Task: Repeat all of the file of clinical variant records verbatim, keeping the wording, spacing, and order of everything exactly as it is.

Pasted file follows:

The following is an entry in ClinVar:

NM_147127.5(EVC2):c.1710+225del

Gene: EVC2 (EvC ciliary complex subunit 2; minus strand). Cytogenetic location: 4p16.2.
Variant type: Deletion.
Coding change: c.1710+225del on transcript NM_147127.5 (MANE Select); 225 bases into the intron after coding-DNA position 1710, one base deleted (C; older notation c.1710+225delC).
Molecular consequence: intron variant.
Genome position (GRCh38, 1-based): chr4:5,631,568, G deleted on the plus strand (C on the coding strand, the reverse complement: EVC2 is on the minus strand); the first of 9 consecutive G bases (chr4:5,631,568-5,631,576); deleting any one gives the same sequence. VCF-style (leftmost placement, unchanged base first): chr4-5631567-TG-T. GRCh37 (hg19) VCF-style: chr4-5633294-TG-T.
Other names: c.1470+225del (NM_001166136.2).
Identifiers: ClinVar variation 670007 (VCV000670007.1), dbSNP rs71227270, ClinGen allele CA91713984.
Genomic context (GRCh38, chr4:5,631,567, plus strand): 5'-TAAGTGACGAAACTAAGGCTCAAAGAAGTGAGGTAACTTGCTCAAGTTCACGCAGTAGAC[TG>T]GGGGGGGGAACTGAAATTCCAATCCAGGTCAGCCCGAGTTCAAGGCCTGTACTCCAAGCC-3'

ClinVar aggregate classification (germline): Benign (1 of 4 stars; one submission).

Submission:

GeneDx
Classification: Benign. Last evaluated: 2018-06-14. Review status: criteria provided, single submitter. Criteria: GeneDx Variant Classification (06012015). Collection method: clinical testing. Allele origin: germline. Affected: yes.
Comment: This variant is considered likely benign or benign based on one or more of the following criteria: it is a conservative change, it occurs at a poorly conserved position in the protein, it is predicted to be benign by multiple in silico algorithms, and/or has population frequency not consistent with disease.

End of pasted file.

The following is an entry in ClinVar:

NM_147127.5(EVC2):c.1710+225del

Gene: EVC2 (EvC ciliary complex subunit 2; minus strand). Cytogenetic location: 4p16.2.
Variant type: Deletion.
Coding change: c.1710+225del on transcript NM_147127.5 (MANE Select); 225 bases into the intron after coding-DNA position 1710, one base deleted (C; older notation c.1710+225delC).
Molecular consequence: intron variant.
Genome position (GRCh38, 1-based): chr4:5,631,568, G deleted on the plus strand (C on the coding strand, the reverse complement: EVC2 is on the minus strand); the first of 9 consecutive G bases (chr4:5,631,568-5,631,576); deleting any one gives the same sequence. VCF-style (leftmost placement, unchanged base first): chr4-5631567-TG-T. GRCh37 (hg19) VCF-style: chr4-5633294-TG-T.
Other names: c.1470+225del (NM_001166136.2).
Identifiers: ClinVar variation 670007 (VCV000670007.1), dbSNP rs71227270, ClinGen allele CA91713984.
Genomic context (GRCh38, chr4:5,631,567, plus strand): 5'-TAAGTGACGAAACTAAGGCTCAAAGAAGTGAGGTAACTTGCTCAAGTTCACGCAGTAGAC[TG>T]GGGGGGGGAACTGAAATTCCAATCCAGGTCAGCCCGAGTTCAAGGCCTGTACTCCAAGCC-3'

ClinVar aggregate classification (germline): Benign (1 of 4 stars; one submission).

Submission:

GeneDx
Classification: Benign. Last evaluated: 2018-06-14. Review status: criteria provided, single submitter. Criteria: GeneDx Variant Classification (06012015). Collection method: clinical testing. Allele origin: germline. Affected: yes.
Comment: This variant is considered likely benign or benign based on one or more of the following criteria: it is a conservative change, it occurs at a poorly conserved position in the protein, it is predicted to be benign by multiple in silico algorithms, and/or has population frequency not consistent with disease.